Tim Wiswell: Deutsche Bank's toppled poster boy

05 Oct 2016 | Written by Sneha Johny; Edited by NewsBytes Desk
The Tim Weswell saga

Tim Wiswell, the man who steered Deutsche Bank's equities desk, is in the midst of judicial scrutiny over allegations of violating anti-money laundering laws.

Now out of reach and contact, Wiswell is being blamed for the bank's downfall in Russia.

After probes on his questionable trading activities, investigators unearthed $3.8 million in unaccounted funds, mostly related to mirror trades, in Wiswell's wife's bank account.

In context: The Tim Weswell saga

AboutDeutsche Bank

Deutsche Bank is a banking and financial services behemoth, headquartered in Frankfurt.

The German bank was founded in 1870, to help boost trade between Germany and other nations.

The bank later branched into other cities such as Shanghai, Buenos Aires and London before arriving in Russia in 1881.

Now with branches across 70 countries, the bank has over 100,000 employees.

Mirror tradingWhat are mirror trades?

With the onset of algorithmic trading, wherein an automated system makes high volumes of a trade for the trader, mirror trading is more traditional.

Known as copy trading, it involves a trader copying the trades of a winning trader.

The trader can select from multiple strategies depending on their retirement, investment and speculative aims.

This is especially popular in the forex market.

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What is money laundering?

Money laundering refers to an individual or an organization concealing or disguising the origins of money that was obtained illegally, through drug trafficking or other illegitimate activities. They then deposit this money across scattered periods in financial institutions to make it appear legitimate.
Deutsche Bank probes money laundering activities worth $6 billion

05 Jun 2015Deutsche Bank probes money laundering activities worth $6 billion

Early last year, reports emerged on Deutsche Bank launching investigations into the trading activities of its Russian clients.

The bank conducted probes on probable money laundering activities worth nearly $6 billion.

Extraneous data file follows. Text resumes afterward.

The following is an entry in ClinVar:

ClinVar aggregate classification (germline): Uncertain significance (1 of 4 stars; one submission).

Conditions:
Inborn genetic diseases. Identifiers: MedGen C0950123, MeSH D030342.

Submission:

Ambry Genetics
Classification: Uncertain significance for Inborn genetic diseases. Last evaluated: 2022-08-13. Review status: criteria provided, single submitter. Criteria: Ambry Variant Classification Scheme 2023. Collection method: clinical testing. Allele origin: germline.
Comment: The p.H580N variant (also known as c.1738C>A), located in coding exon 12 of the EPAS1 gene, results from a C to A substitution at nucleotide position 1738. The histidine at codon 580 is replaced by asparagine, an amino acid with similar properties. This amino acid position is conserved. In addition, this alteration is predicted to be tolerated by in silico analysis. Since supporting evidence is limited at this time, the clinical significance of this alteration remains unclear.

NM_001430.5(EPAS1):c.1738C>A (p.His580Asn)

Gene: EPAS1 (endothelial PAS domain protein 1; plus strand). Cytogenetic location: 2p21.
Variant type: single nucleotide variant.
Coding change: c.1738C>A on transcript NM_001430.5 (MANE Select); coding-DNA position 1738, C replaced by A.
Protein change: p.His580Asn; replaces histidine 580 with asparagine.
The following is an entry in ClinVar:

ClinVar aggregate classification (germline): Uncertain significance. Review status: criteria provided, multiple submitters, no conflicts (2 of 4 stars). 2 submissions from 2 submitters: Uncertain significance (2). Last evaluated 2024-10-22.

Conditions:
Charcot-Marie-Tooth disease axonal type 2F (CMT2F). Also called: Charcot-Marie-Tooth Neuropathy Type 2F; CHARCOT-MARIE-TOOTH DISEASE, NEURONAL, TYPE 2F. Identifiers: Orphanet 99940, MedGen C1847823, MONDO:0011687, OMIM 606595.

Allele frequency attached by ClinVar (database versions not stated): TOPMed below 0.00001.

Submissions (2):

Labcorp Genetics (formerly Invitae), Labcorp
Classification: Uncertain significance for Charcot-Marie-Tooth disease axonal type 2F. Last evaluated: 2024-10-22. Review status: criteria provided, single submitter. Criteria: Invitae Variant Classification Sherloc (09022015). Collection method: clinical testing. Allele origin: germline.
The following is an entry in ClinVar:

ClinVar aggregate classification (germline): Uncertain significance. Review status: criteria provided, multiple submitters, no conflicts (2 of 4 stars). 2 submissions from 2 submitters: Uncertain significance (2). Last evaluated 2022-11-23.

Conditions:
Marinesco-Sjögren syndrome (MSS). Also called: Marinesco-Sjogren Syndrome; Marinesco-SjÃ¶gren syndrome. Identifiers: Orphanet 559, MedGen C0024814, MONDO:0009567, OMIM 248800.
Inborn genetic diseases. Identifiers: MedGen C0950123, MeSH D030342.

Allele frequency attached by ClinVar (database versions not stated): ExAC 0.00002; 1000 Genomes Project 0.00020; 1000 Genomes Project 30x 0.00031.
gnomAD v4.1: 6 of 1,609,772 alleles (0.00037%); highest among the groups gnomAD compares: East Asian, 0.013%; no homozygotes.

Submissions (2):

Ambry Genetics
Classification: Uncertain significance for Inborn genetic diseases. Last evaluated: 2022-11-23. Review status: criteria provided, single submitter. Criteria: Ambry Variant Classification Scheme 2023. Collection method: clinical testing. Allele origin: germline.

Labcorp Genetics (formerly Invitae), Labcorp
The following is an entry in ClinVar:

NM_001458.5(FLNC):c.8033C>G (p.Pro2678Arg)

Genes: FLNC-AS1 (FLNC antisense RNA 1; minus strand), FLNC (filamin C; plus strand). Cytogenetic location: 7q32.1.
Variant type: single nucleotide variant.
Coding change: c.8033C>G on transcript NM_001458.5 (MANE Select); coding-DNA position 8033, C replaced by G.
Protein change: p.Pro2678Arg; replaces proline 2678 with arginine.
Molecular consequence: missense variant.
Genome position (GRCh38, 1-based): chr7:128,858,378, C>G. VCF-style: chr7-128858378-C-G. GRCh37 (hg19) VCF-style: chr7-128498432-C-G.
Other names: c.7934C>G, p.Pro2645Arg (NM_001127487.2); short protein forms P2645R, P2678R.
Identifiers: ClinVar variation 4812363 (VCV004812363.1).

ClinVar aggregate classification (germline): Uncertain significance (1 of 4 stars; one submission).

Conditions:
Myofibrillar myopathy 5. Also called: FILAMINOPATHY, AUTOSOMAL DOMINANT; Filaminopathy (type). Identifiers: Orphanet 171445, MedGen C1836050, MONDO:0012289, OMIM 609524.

The data was analyzed for the period 2011 to 2015.

It was also reported that Tim Wiswell, who headed the bank's equities desk, was placed on indefinite leave in connection with the investigations.

What were the suspicious trades?

The bank examined massive amounts of stocks that were purchased by Russian clients through the bank using Rubles, and soon afterwards mirrored the same trade in London for the same securities and the same amount, but in U.S. dollars.

22 Dec 2015Deutsche Bank netted in suspicious $10 billion-worth trades

After reports surfaced on allegations of nearly $6 billion suspicious trades clocked by the bank's Russian clients, the lender found another $4 billion to add to this kitty in December 2015.

Most of the suspicious trades were categorized as "mirror trades".

Investigators probed whether the bank's clients were moving illegal funds out of the country without proper authorization.

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ScandalTim Wiswell's role in the $10 billion scandal

The head of the bank's equities desk, Tim Wiswell, had joined the bank in 2006.

When the investigations threw questions on the authenticity of billions of dollars of trade through the equities desk, Tim Wiswell's role became significant.

Many alleged that he had obtained bribes and had helped many of the bank's powerful Russian clients resort to money laundering.

05 Oct 2016Tim Wiswell: Deutsche Bank's toppled poster boy

SanctionsViolation of U.S. sanctions placed on Russia?

In 2014, the U.S placed multiple sanctions on Russian businessmen and certain organizations, after Russia took over Crimea.

When the economy slipped, many powerful Russians wished to move their money out of the country and mirror trading proved to be the easiest way.

After probes on Deutsche Bank's mirror trades, some money was found to originate from friends and relatives of Russian President Putin.

31 Jan 2017Deutsche Bank fined for money laundering

Deutsche Bank has been fined by regulators in the UK and US over a money laundering scam in Russia. The total fine amount is $630 million.

Clients had allegedly moved $10 billion out of Russia using shares from DB's Moscow, London and New York offices.

US regulators fined Deutsche Bank's $425m while the UK's FCA's fine was $205m.